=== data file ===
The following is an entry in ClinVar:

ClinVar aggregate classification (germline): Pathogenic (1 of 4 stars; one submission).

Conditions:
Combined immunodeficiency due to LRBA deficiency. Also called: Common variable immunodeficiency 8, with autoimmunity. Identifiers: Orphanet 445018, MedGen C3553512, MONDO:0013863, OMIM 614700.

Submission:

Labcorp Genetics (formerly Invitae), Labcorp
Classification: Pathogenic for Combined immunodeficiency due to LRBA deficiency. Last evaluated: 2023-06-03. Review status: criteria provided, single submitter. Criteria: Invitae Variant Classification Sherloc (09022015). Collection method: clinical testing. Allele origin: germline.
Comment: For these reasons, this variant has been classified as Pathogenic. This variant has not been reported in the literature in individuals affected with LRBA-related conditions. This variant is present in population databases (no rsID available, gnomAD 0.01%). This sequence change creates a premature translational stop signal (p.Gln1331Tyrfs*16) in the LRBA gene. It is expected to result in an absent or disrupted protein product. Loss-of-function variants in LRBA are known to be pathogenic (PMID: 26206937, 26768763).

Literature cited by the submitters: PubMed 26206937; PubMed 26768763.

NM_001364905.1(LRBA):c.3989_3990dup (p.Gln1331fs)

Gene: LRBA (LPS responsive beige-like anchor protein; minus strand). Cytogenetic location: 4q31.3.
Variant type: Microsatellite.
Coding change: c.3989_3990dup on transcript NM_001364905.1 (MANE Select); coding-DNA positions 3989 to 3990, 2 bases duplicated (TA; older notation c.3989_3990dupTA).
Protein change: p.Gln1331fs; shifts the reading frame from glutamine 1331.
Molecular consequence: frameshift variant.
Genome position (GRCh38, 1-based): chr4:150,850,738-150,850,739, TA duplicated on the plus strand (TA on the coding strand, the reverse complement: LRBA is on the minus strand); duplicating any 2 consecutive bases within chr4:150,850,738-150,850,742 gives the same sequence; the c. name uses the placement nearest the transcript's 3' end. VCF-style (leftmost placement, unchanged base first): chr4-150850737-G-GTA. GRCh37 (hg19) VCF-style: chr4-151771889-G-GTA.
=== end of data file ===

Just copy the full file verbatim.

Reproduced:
The following is an entry in ClinVar:

ClinVar aggregate classification (germline): Pathogenic (1 of 4 stars; one submission).

Conditions:
Combined immunodeficiency due to LRBA deficiency. Also called: Common variable immunodeficiency 8, with autoimmunity. Identifiers: Orphanet 445018, MedGen C3553512, MONDO:0013863, OMIM 614700.

Submission:

Labcorp Genetics (formerly Invitae), Labcorp
Classification: Pathogenic for Combined immunodeficiency due to LRBA deficiency. Last evaluated: 2023-06-03. Review status: criteria provided, single submitter. Criteria: Invitae Variant Classification Sherloc (09022015). Collection method: clinical testing. Allele origin: germline.
Comment: For these reasons, this variant has been classified as Pathogenic. This variant has not been reported in the literature in individuals affected with LRBA-related conditions. This variant is present in population databases (no rsID available, gnomAD 0.01%). This sequence change creates a premature translational stop signal (p.Gln1331Tyrfs*16) in the LRBA gene. It is expected to result in an absent or disrupted protein product. Loss-of-function variants in LRBA are known to be pathogenic (PMID: 26206937, 26768763).

Literature cited by the submitters: PubMed 26206937; PubMed 26768763.

NM_001364905.1(LRBA):c.3989_3990dup (p.Gln1331fs)

Gene: LRBA (LPS responsive beige-like anchor protein; minus strand). Cytogenetic location: 4q31.3.
Variant type: Microsatellite.
Coding change: c.3989_3990dup on transcript NM_001364905.1 (MANE Select); coding-DNA positions 3989 to 3990, 2 bases duplicated (TA; older notation c.3989_3990dupTA).
Protein change: p.Gln1331fs; shifts the reading frame from glutamine 1331.
Molecular consequence: frameshift variant.
Genome position (GRCh38, 1-based): chr4:150,850,738-150,850,739, TA duplicated on the plus strand (TA on the coding strand, the reverse complement: LRBA is on the minus strand); duplicating any 2 consecutive bases within chr4:150,850,738-150,850,742 gives the same sequence; the c. name uses the placement nearest the transcript's 3' end. VCF-style (leftmost placement, unchanged base first): chr4-150850737-G-GTA. GRCh37 (hg19) VCF-style: chr4-151771889-G-GTA.